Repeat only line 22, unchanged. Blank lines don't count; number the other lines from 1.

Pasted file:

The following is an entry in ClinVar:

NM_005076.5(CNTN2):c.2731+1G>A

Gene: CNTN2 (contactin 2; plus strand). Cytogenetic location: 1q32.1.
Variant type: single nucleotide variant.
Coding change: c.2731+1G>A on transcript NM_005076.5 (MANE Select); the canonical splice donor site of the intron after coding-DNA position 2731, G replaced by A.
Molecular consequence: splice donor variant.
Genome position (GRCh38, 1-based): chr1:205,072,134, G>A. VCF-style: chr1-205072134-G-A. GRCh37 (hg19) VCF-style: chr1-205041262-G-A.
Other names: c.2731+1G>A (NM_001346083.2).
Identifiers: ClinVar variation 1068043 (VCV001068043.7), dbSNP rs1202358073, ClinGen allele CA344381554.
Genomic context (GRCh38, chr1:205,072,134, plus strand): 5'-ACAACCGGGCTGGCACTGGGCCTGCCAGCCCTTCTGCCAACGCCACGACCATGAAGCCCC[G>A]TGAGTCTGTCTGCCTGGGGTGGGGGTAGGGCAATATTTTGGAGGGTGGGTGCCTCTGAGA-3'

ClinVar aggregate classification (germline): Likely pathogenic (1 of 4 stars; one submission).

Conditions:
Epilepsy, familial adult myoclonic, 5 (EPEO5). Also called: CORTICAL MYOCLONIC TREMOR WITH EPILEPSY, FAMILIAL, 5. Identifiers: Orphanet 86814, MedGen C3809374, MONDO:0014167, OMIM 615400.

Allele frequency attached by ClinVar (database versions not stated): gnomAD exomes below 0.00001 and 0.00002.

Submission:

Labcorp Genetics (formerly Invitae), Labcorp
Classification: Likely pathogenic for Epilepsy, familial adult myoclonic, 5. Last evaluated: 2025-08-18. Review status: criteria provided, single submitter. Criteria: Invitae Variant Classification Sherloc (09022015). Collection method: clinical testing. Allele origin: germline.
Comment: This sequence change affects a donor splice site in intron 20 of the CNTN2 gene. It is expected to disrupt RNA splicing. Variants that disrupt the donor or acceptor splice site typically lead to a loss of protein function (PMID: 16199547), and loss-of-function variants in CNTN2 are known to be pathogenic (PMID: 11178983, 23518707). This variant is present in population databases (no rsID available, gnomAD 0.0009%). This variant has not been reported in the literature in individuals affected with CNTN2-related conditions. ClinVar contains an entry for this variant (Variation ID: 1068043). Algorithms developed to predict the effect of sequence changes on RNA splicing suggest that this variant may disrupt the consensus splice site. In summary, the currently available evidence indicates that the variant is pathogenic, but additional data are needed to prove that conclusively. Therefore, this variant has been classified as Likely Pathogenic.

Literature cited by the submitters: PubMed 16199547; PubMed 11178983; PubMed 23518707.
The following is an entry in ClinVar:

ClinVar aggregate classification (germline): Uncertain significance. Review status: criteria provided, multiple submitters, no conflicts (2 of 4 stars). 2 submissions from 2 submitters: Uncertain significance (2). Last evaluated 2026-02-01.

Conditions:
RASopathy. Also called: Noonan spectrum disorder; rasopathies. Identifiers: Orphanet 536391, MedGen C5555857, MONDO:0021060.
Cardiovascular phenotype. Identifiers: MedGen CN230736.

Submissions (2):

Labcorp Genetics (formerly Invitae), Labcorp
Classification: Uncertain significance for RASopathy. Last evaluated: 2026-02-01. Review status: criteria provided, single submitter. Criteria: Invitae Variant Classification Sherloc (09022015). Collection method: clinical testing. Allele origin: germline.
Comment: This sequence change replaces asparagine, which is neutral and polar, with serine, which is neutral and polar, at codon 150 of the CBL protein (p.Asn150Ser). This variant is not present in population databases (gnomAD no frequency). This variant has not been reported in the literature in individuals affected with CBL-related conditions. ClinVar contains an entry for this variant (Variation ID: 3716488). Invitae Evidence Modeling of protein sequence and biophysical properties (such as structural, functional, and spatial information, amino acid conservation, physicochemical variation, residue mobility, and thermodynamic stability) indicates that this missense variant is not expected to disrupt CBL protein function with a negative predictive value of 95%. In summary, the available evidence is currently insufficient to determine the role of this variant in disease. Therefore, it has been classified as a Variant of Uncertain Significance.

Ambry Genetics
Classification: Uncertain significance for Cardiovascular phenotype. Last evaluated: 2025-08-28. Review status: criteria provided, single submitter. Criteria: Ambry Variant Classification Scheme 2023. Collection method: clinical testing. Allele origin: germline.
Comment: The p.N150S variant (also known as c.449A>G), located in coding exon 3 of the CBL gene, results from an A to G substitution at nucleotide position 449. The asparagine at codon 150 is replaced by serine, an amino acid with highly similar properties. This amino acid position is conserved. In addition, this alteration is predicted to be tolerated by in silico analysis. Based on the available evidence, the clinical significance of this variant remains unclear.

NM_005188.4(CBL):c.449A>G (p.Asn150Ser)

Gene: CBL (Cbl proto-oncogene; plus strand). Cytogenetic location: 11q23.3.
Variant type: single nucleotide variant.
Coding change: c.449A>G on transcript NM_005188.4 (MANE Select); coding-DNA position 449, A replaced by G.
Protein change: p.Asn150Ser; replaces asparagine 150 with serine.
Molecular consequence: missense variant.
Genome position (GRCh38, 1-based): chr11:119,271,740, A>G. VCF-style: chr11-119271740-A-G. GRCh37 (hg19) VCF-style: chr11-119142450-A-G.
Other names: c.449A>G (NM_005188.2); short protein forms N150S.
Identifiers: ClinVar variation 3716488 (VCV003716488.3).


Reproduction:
Conditions: